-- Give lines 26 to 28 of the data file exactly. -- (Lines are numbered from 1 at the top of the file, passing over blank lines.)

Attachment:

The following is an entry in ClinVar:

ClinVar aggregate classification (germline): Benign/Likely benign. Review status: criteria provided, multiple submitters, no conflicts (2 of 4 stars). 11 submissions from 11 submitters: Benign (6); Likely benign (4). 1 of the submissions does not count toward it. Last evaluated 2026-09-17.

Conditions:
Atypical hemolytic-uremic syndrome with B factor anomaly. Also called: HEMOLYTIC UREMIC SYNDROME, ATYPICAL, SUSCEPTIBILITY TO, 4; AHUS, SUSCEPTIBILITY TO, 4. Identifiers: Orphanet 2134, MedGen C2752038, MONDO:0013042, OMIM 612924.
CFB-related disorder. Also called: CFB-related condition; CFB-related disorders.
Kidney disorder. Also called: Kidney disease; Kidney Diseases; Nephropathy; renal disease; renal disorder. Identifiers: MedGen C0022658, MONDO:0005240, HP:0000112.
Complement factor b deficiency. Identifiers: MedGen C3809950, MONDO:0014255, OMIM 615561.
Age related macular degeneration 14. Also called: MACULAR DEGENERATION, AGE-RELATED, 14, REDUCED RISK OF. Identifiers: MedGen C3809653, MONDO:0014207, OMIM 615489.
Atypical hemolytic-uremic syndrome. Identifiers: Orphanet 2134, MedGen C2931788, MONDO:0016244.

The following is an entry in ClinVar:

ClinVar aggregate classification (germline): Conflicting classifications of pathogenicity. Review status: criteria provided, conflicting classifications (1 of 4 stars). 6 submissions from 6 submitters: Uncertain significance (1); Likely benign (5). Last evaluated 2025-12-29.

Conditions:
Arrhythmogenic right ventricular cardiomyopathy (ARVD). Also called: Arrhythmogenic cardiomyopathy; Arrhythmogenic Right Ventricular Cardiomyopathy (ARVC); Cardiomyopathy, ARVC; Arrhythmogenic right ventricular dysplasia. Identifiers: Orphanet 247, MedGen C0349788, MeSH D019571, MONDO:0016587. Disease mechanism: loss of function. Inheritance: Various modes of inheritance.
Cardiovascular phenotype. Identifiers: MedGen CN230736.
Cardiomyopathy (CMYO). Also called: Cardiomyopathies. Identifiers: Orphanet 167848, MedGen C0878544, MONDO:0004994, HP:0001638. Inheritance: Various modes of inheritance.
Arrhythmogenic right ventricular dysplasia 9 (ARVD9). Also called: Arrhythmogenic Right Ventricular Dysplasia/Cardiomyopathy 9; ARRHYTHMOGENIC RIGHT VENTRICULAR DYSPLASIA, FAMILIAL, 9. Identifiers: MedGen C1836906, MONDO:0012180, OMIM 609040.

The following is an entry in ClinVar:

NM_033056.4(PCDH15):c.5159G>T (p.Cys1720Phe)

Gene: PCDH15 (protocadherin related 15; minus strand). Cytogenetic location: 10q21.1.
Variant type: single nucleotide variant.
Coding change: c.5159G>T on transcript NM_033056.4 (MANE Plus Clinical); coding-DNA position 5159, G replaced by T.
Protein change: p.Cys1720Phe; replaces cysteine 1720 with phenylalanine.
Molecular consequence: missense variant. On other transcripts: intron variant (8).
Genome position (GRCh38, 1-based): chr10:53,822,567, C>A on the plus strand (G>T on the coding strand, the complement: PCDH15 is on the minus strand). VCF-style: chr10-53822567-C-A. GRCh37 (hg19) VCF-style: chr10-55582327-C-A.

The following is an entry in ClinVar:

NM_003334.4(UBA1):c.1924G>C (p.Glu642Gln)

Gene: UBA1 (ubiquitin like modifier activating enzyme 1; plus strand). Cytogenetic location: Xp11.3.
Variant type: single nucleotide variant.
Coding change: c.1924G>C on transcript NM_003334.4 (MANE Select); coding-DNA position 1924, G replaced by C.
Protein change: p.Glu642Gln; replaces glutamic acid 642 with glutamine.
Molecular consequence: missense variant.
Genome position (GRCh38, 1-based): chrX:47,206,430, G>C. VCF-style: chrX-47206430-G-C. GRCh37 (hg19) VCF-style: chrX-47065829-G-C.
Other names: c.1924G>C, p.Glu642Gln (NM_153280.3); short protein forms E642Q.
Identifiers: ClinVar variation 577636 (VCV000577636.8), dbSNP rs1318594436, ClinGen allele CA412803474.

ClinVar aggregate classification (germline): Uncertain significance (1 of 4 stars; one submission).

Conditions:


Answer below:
NM_003334.4(UBA1):c.1924G>C (p.Glu642Gln)

Gene: UBA1 (ubiquitin like modifier activating enzyme 1; plus strand). Cytogenetic location: Xp11.3.
Variant type: single nucleotide variant.